Under California law, a person accused of low level narcotics offenses may be eligible for diversion if they meet specific conditions. The specific offenses eligible for diversion are:
- Health & Safety Code section 11350, possession of controlled substance;
- Health & Safety Code section 11357, possession of marijuana;
- Health & Safety Code section 11364, possession of controlled substance paraphernalia;
- Health & Safety Code section 11365, present in location where controlled substances are being used;
- Health & Safety Code section 11375(b)(2), possession of specified controlled substances without a prescription;
- Health & Safety Code section 11550, under the influence of specified controlled substances;
- Vehicle Code section 23222, possession of an open container or marijuana while driving a motor vehicle;
- Health & Safety Code section 11358, cultivation of marijuana (if for personal use only);
- Health & Safety Code section 11368, forged prescriptions (if for personal use only);
- Penal Code section 653f(d), soliciting specified Health & Safety code violations in order to provide controlled substances for personal use;
- Penal Code section 381, possession and/or under the influence of toluene (glue, paint, etc.);
- Penal Code section 647(f), public intoxication controlled substances (other than alcohol);
- Business & Professions Code section 4060, possession of a controlled substance without a prescription.
In addition to one or more of the above offenses being charged, the following conditions must be met:
- No prior controlled substance conviction;
- There are no charges that include acts of violence or threats of violence;
- There is no evidence of controlled substance violations other than the ones listed above;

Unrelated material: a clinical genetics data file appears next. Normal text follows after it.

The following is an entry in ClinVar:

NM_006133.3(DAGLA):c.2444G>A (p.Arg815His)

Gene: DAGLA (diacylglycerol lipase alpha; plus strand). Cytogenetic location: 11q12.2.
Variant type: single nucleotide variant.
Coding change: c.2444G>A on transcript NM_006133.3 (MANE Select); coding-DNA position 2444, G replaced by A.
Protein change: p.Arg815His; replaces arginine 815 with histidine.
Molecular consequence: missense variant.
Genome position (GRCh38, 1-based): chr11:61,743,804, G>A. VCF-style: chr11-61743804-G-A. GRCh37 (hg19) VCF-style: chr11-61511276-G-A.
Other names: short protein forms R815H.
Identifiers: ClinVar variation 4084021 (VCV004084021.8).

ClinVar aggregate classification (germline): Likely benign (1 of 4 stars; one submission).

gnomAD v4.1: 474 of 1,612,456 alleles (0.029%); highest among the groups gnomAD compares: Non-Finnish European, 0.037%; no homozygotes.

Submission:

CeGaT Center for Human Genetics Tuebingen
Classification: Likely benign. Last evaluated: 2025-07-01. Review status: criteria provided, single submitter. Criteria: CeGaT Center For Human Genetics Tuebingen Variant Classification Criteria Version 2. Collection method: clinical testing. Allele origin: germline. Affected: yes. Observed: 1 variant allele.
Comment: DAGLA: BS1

- The person has not had probation or parole revoked without a subsequent completion of probation or parole;
- The person has not previously engaged in diversion or deferred entry of judgement within five years of the current offense; and
- The person has not suffered a felony conviction within five years of the current offense.
(See Penal Code section 1000.)
If a person is eligible and agrees to accept diversion, the court will require a guilty plea to the charges. Sentencing is then continued while the person completes a treatment program. If the person successfully completes the treatment program, the court will dismiss the charges.
According to Penal Code section 1000.4, “Upon successful completion of a deferred entry of judgement program, the arrest upon which the judgement was deferred shall be deemed to have never occurred. The defendant may indicate in response to any question concerning his or her prior criminal record that he or she was not arrested or granted deferred entry of judgement for the offense, except as specified in subdivision (b).”
Subdivision (b) states that even if the person successfully completed deferred entry of judgement, he or she must disclose the arrest when asked for any application for a peace officer position as defined in Penal Code section 830.
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